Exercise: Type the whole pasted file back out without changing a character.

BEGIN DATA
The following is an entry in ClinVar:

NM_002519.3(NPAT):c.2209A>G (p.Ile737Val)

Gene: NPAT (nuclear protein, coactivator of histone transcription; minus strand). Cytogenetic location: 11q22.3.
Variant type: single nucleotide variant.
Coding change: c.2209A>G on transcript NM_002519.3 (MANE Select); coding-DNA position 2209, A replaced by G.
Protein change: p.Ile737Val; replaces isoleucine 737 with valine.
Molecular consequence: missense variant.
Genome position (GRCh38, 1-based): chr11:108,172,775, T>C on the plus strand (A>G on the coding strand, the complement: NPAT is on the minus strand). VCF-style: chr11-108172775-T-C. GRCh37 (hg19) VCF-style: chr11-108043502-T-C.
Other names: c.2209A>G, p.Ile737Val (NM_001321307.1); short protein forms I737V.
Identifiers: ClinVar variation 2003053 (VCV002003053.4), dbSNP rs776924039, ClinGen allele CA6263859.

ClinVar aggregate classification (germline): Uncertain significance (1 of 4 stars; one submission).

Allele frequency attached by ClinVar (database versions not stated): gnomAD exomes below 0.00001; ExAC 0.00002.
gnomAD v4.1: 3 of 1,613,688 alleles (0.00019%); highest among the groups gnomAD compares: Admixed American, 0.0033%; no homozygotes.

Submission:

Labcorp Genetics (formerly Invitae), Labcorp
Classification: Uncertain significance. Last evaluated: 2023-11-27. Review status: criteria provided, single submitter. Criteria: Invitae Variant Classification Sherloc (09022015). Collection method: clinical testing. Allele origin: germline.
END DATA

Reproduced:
The following is an entry in ClinVar:

NM_002519.3(NPAT):c.2209A>G (p.Ile737Val)

Gene: NPAT (nuclear protein, coactivator of histone transcription; minus strand). Cytogenetic location: 11q22.3.
Variant type: single nucleotide variant.
Coding change: c.2209A>G on transcript NM_002519.3 (MANE Select); coding-DNA position 2209, A replaced by G.
Protein change: p.Ile737Val; replaces isoleucine 737 with valine.
Molecular consequence: missense variant.
Genome position (GRCh38, 1-based): chr11:108,172,775, T>C on the plus strand (A>G on the coding strand, the complement: NPAT is on the minus strand). VCF-style: chr11-108172775-T-C. GRCh37 (hg19) VCF-style: chr11-108043502-T-C.
Other names: c.2209A>G, p.Ile737Val (NM_001321307.1); short protein forms I737V.
Identifiers: ClinVar variation 2003053 (VCV002003053.4), dbSNP rs776924039, ClinGen allele CA6263859.

ClinVar aggregate classification (germline): Uncertain significance (1 of 4 stars; one submission).

Allele frequency attached by ClinVar (database versions not stated): gnomAD exomes below 0.00001; ExAC 0.00002.
gnomAD v4.1: 3 of 1,613,688 alleles (0.00019%); highest among the groups gnomAD compares: Admixed American, 0.0033%; no homozygotes.

Submission:

Labcorp Genetics (formerly Invitae), Labcorp
Classification: Uncertain significance. Last evaluated: 2023-11-27. Review status: criteria provided, single submitter. Criteria: Invitae Variant Classification Sherloc (09022015). Collection method: clinical testing. Allele origin: germline.